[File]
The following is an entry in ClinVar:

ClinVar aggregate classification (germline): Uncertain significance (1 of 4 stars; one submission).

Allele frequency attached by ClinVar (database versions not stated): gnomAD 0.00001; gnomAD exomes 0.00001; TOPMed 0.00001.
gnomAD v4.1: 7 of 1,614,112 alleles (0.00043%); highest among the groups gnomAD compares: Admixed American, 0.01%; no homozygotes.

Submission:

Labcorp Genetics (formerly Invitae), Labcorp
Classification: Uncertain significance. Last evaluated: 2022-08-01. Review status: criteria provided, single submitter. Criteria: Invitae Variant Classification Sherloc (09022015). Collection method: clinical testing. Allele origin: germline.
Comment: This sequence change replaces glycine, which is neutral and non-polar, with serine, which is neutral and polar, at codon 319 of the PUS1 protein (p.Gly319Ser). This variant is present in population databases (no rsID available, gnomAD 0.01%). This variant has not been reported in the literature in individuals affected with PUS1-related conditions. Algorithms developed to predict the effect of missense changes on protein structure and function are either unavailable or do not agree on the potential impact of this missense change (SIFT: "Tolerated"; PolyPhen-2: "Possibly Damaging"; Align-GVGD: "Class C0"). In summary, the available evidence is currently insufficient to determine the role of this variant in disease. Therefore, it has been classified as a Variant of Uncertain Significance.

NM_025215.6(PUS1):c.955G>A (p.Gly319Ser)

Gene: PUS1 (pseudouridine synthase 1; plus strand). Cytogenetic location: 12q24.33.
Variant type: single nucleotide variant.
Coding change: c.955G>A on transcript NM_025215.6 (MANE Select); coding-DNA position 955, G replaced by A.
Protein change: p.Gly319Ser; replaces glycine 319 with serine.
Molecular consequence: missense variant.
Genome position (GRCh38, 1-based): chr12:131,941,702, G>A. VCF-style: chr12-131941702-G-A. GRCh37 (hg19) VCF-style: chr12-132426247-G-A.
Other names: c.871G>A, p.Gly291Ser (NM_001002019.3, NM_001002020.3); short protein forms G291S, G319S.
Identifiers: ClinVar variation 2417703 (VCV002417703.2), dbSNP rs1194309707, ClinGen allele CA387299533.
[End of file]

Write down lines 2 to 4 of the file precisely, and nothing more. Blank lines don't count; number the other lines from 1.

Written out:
ClinVar aggregate classification (germline): Uncertain significance (1 of 4 stars; one submission).

Allele frequency attached by ClinVar (database versions not stated): gnomAD 0.00001; gnomAD exomes 0.00001; TOPMed 0.00001.
gnomAD v4.1: 7 of 1,614,112 alleles (0.00043%); highest among the groups gnomAD compares: Admixed American, 0.01%; no homozygotes.